Medicaid arrives at the penalty period by dividing the amount of money transferred ($100,000) by the average monthly cost of a nursing home in the county in which he lives. In the five counties that compose New York City, the average monthly cost is approximately $10,000, resulting in a 10-month penalty ($100,000 ÷ $10,000 = 10) during which time Medicaid will not pay for the Medicaid applicant’s care in the nursing home.

In such circumstances, there is a way to preserve some assets. The person who received the original $100,000 would return 50 percent, that is, $50,000, to the Medicaid applicant. The Medicaid applicant is then deemed to have only transferred $50,000 and therefore incurs only a five-month penalty. The applicant uses the $50,000 returned to pay for his nursing-home care for five months. By the sixth month he has served his five-month penalty – is impoverished, and is eligible for Medicaid. The process requires the utilization of a promissory note or annuity in conformity with Medicaid law.

Q. Will Medicaid take our home if my wife or I should ever need Medicaid nursing home care or home care?

A. In most instances a home – a house, cooperative, or condominium – remains an exempt asset for purposes of determining initial Medicaid eligibility. However, ultimately Medicaid may impose a lien on the sale proceeds of the property for the amount Medicaid has spent on behalf of your wife. If your home is transferred to a non-exempt individual, a penalty period will be incurred during which time your wife will be ineligible for Medicaid nursing-home coverage. Significantly, there is no penalty period if the home is transferred to a spouse; to a “caretaker” child who resided there for at least two years before his or her parent entered a nursing home and provided care to maintain the parent at home; to a child who is disabled, blind, or under age 21; or to a brother or sister who has an equity interest in the home and resided there for at least one year before the his or her sibling entered a nursing home.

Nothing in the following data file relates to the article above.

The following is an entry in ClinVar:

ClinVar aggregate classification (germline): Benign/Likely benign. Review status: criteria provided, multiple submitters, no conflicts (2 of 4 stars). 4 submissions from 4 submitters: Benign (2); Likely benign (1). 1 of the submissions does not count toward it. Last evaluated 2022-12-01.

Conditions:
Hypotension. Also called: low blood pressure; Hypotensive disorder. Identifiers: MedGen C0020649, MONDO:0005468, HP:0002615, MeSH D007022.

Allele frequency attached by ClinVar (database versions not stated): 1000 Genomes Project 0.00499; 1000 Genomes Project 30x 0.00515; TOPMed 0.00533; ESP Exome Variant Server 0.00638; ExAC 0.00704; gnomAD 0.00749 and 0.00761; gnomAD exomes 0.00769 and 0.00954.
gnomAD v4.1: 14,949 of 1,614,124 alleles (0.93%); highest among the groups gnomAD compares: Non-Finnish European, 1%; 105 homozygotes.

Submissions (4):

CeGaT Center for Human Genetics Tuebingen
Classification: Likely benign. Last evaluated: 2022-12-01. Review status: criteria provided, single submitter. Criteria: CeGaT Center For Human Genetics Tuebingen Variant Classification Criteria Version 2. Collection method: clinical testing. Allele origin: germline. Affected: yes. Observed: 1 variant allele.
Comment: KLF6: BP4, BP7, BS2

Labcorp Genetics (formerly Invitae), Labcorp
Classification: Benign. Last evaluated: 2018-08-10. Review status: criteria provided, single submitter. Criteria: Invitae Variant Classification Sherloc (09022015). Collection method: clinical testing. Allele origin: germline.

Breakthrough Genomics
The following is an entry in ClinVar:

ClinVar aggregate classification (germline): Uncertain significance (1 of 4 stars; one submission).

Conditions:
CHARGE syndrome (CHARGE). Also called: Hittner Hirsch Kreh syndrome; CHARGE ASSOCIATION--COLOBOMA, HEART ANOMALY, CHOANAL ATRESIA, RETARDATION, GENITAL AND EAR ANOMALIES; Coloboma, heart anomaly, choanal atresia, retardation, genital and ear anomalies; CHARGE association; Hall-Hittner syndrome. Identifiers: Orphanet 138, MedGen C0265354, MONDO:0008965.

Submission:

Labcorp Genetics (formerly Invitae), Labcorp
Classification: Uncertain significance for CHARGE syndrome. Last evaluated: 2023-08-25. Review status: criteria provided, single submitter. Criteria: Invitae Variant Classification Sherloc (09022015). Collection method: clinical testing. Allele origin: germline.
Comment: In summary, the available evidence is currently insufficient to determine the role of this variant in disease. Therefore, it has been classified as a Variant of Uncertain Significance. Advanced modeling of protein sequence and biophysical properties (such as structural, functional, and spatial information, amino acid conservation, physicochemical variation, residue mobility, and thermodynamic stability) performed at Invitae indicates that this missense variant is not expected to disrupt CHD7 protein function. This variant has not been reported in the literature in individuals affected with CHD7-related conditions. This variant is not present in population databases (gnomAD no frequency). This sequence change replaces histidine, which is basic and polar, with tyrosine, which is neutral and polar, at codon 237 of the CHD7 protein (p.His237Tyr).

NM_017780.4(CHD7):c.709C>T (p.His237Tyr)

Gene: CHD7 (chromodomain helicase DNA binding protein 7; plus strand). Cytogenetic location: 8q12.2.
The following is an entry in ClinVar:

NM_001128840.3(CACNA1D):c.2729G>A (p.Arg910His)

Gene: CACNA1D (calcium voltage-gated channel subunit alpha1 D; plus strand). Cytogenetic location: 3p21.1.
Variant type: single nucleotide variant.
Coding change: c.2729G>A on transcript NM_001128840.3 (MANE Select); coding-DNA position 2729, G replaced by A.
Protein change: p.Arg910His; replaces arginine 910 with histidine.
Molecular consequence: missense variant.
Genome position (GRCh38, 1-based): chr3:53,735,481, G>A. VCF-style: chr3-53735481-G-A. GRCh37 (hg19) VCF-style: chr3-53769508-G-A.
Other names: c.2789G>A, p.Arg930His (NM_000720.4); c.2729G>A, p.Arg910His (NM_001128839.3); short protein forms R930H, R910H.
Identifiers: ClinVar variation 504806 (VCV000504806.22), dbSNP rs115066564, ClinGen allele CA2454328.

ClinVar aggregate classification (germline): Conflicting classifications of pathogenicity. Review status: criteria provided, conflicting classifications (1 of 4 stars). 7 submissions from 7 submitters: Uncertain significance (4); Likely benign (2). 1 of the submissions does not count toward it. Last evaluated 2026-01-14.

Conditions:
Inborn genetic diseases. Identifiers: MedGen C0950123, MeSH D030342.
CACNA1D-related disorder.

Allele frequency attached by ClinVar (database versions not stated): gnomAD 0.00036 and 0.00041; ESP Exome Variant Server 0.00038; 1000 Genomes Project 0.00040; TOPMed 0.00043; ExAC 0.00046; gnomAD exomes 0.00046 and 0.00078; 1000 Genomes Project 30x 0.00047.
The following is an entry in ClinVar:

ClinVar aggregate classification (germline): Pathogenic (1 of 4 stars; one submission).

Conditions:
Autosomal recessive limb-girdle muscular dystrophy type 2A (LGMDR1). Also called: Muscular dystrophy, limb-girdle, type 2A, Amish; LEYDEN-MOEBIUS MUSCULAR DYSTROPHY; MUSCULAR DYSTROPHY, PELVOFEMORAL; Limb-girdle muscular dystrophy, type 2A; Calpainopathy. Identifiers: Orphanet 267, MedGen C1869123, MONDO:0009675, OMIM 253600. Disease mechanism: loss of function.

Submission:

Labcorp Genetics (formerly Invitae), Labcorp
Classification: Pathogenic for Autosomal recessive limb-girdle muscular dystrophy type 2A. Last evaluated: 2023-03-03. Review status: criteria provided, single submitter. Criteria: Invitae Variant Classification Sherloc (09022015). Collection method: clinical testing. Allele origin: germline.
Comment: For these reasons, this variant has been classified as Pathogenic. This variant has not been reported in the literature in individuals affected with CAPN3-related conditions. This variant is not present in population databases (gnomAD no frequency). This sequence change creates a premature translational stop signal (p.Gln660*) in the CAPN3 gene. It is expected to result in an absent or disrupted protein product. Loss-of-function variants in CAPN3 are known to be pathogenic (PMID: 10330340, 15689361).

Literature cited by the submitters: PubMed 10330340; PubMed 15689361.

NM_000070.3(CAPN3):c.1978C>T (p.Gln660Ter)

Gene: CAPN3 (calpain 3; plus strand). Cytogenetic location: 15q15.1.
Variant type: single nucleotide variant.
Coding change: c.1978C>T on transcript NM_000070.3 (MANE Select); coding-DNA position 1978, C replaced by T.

Q. If my father transfers $14,000 to me and each of my three children this year, will those transfers count if he should need to apply for Medicaid nursing-home coverage?

A. The transfers you are proposing are counter-productive for Medicaid eligibility but may be a useful for a person wishing to reduce the size of his taxable estate. You are referring to a tax planning option which permits an individual to make gifts of $14,000 to any number of persons in any one year without filing a gift-tax return. Such gifts are exempt from gift and estate taxation, but they are not exempt under the Medicaid nursing-home rules. The transfer of $56,000 (4 persons x $14,000) will generate almost a six-month penalty during which time your father will not be eligible for Medicaid in a nursing home.

Q. I recently realized that I am eligible for Medicaid, but I already have Medicare. Can I have both at the same time?

A. Yes. As long as you meet Medicaid’s income and asset limits, you can have both Medicare and Medicaid benefits, but Medicare will always be the primary payer and Medicaid will be the second payer. Medicaid can pay for many medical expenses not covered by Medicare, such as personal care at home, long-term nursing-home care, or transportation to the doctor.